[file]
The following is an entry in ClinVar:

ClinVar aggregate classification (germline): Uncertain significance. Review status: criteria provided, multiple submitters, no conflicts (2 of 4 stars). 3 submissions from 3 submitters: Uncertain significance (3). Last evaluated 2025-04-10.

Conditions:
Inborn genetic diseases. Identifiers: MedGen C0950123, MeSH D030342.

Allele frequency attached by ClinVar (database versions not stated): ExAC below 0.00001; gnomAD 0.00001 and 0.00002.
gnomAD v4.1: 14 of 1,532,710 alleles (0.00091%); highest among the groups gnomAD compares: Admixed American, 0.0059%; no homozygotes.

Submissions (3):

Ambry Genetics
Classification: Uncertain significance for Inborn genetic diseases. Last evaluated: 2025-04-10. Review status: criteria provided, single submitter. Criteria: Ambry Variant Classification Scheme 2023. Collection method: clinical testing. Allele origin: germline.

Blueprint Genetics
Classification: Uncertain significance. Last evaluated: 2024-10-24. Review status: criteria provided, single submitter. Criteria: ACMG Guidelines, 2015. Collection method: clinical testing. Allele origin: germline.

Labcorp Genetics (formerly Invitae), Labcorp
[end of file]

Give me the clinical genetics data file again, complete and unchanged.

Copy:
The following is an entry in ClinVar:

ClinVar aggregate classification (germline): Uncertain significance. Review status: criteria provided, multiple submitters, no conflicts (2 of 4 stars). 3 submissions from 3 submitters: Uncertain significance (3). Last evaluated 2025-04-10.

Conditions:
Inborn genetic diseases. Identifiers: MedGen C0950123, MeSH D030342.

Allele frequency attached by ClinVar (database versions not stated): ExAC below 0.00001; gnomAD 0.00001 and 0.00002.
gnomAD v4.1: 14 of 1,532,710 alleles (0.00091%); highest among the groups gnomAD compares: Admixed American, 0.0059%; no homozygotes.

Submissions (3):

Ambry Genetics
Classification: Uncertain significance for Inborn genetic diseases. Last evaluated: 2025-04-10. Review status: criteria provided, single submitter. Criteria: Ambry Variant Classification Scheme 2023. Collection method: clinical testing. Allele origin: germline.

Blueprint Genetics
Classification: Uncertain significance. Last evaluated: 2024-10-24. Review status: criteria provided, single submitter. Criteria: ACMG Guidelines, 2015. Collection method: clinical testing. Allele origin: germline.

Labcorp Genetics (formerly Invitae), Labcorp